Sectoral trends in GSDP
The growth rate of GSDP denotes the performance of economy of the State and changes in the magnitude and composition of GSDP of the State economy over time. The economy is broadly classified into three sectors, i.e., primary, secondary and tertiary. The primary sector consists of crops; livestock; forestry & logging; fisheries; and mining & quarrying. The secondary sector consists of manufacturing; electricity, gas, water supply & other utility services; and construction sectors. The tertiary sector consists of trade & repair services; hotels & restaurants; transport, including railways, road, water, air & services incidental to transport; storages; communications & services relating to broadcasting; financial services; real estate, ownership of dwellings & professional services; public administration; and other services.
While the sectoral analysis in terms of GVA at basic prices reveals that during the year 2015-16 (AE), growth rate at constant (2011-12) prices is highest in tertiary sector with 11%, followed by secondary sector with a growth of 8.6% and primary sector expected a negative growth of 1.9%. The GSDP growth estimates of 9.2% would have been better, but for the negative growth recorded in crops sector, attributed mainly to the adverse seasonal conditions prevailing in the State since last two consecutive years. Crops sector per se was badly affected due to these reasons and recorded a negative growth of 18.2%. But growth in primary sector was partially compensated by the positive growths registered in Livestock (12.2%), Fisheries (17.8%) and mining & quarrying (6.9%) sectors.
Trend in broad sectors growth reveals that primary sector has been decreasing since 2012-13 to 2015-16, mainly due to the negative growth in the production of crops. Secondary sector has registered a negative growth of -12.2 percent in 2012-13, has picked up in 2013-14 with growth rate of 4.8 percent and showed a robust growth of 8.6 percent in 2015-16. Tertiary sector is the main contributor of GVA growth of the State. It has registered a growth of 7.7 percent in 2012-13 and peaked up in 2014-15 by growing at 11.8 percent. As per the advanced estimates of 2015-16 services sector is poised to grow at 11.0 percent.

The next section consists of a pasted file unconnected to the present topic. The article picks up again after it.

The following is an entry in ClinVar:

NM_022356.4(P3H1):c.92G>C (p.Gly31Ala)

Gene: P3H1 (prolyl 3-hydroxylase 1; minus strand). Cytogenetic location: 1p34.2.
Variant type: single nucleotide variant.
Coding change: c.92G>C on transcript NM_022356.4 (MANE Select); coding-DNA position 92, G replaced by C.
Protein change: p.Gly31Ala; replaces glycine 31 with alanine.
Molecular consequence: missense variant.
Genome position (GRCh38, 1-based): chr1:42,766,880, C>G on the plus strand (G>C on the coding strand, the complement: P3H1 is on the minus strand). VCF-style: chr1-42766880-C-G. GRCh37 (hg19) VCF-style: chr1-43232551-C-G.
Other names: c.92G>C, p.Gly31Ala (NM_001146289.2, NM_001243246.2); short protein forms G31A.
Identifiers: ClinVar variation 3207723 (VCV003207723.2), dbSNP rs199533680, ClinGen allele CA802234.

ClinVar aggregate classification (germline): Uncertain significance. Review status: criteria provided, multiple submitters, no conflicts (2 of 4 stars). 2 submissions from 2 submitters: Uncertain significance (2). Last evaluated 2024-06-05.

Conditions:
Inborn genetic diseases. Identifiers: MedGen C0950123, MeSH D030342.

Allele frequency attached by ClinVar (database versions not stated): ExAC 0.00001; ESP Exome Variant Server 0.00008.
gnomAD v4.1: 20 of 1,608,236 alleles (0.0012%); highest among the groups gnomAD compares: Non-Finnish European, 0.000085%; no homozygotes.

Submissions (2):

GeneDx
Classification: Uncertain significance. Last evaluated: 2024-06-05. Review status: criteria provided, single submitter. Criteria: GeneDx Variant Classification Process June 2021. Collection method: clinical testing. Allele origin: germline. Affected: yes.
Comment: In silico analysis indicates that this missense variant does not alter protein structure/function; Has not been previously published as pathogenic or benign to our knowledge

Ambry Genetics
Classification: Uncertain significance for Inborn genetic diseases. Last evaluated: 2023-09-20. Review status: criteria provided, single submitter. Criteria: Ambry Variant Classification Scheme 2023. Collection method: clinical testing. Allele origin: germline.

Agriculture & allied activities consist of four sub-sectors viz., crop sector, livestock, forestry & logging and fi shing & aquaculture. The Crop sector is the largest contributors to the agriculture & allied sector with a share of 53 percent, followed by livestock (42 percent), fi shing & aquaculture (3 percent) and forestry & logging (2 percent) in 2016-17. The crop sector, which experienced negative growth for last two consecutive years, is projected to grow at a high growth of 26.3 percent, the highest ever since 2012-13. While the spurt in agriculture sector growth directly benefit the about half of State’s population, it will enhance the income of the other half of the population by augmenting the demand in rest of the economy.
The average size of holdings in the state was 1.30 hectares in 2005-06 and it declined to 1.12 hectares in 2010-11. This indicates that there has been a decline in the average size of landholdings by 14.49 percent. The decrease in the average size of holdings is observed in all categories except marginal and small groups, during the period 2005-06 to 2010-11.